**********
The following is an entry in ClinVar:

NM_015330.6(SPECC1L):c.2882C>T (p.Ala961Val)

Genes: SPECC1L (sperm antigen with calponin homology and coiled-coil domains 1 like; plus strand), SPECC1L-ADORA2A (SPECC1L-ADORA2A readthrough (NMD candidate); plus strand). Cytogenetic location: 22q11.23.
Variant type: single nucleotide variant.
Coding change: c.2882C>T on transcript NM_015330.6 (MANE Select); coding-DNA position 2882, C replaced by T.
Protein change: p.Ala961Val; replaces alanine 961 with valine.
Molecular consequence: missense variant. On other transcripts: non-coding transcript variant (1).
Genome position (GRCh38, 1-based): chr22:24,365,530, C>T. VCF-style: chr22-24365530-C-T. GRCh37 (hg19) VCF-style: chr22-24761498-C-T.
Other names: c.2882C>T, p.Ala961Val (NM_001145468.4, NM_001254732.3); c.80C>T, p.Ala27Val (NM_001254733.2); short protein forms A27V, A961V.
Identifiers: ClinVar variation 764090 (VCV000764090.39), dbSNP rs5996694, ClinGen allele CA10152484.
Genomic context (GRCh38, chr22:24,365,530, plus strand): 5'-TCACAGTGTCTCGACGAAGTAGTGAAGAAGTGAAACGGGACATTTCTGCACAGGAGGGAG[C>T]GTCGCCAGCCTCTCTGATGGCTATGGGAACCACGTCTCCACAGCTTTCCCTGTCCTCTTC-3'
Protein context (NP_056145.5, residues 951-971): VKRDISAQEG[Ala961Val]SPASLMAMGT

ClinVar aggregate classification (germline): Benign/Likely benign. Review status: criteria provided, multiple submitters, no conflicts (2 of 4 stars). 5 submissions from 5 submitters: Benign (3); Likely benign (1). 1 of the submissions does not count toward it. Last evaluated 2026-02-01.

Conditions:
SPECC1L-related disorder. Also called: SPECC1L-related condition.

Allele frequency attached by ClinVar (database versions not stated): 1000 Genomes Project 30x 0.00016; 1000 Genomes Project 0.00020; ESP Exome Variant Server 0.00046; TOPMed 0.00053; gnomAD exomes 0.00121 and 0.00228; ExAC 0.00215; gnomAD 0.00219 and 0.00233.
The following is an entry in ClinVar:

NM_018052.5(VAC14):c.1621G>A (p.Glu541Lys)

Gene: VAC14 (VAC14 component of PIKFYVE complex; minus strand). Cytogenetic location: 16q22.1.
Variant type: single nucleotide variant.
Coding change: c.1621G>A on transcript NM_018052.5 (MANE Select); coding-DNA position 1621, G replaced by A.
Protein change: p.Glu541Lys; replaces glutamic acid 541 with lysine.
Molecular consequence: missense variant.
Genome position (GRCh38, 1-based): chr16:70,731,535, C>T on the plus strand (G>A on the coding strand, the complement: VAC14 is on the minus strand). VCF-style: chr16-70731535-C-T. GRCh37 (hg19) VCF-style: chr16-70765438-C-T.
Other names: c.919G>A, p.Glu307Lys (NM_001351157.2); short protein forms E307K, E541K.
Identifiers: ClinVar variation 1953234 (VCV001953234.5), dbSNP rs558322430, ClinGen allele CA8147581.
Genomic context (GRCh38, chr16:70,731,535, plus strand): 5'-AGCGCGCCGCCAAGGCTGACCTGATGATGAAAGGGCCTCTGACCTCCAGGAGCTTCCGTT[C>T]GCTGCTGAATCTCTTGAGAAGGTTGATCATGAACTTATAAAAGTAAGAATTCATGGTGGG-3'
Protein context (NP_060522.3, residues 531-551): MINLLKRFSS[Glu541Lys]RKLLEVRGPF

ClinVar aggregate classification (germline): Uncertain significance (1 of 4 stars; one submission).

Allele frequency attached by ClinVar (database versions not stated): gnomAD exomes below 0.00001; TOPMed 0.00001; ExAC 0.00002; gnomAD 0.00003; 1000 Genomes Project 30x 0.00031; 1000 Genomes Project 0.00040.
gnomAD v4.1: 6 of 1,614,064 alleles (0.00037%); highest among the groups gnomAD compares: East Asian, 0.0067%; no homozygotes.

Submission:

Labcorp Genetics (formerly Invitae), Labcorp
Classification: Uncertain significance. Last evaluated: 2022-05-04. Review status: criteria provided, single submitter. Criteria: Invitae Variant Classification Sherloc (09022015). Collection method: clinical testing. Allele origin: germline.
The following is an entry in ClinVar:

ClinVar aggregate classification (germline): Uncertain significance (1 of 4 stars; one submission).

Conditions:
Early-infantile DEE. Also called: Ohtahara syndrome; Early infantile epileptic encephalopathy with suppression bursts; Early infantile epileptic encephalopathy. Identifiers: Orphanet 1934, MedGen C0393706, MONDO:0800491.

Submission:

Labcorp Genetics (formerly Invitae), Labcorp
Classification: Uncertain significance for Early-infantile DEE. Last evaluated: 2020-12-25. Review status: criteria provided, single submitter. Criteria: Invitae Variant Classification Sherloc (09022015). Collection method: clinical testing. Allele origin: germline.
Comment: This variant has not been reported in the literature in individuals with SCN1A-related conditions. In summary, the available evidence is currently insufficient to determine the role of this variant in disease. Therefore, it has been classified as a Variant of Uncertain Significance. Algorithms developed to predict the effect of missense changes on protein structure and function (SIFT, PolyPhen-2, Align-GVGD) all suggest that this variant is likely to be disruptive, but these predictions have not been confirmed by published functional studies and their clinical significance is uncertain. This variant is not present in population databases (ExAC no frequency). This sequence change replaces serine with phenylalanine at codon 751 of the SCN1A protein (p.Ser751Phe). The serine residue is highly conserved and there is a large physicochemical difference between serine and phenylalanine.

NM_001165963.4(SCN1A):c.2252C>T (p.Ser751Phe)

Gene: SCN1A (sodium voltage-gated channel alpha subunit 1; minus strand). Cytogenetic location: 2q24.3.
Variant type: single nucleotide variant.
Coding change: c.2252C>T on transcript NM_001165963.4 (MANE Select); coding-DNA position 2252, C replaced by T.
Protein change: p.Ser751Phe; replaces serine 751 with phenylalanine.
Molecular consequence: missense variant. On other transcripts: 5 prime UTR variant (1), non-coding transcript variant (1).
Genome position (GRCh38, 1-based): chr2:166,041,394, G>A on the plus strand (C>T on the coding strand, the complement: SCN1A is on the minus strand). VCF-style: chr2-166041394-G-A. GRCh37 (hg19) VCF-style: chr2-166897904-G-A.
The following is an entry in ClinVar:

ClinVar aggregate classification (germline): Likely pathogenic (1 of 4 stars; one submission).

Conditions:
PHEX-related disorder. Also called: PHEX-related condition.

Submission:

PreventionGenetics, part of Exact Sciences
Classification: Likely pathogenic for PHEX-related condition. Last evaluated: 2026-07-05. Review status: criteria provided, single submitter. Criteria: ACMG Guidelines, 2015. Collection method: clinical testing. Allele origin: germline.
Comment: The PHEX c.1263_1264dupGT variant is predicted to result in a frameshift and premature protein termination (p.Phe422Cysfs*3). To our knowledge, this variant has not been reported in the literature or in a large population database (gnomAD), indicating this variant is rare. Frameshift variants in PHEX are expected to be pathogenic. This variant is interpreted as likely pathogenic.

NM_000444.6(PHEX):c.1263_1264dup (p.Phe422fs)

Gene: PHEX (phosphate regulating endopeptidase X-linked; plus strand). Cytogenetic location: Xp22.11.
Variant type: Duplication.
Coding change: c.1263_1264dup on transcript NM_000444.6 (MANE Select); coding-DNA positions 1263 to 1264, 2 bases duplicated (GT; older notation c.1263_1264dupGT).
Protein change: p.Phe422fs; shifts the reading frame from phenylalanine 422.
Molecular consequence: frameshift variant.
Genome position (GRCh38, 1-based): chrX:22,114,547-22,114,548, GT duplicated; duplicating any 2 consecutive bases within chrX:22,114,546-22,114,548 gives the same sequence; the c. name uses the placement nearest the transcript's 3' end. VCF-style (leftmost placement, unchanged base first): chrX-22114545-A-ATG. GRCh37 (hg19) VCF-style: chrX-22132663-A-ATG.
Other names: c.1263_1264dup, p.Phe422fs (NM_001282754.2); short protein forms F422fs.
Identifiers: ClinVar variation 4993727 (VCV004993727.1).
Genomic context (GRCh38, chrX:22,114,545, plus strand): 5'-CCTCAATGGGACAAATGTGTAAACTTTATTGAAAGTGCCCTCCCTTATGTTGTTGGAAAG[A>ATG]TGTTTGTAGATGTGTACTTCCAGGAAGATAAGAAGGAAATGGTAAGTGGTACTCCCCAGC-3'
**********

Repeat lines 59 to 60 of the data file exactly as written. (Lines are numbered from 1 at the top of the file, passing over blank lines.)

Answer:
Gene: PHEX (phosphate regulating endopeptidase X-linked; plus strand). Cytogenetic location: Xp22.11.
Variant type: Duplication.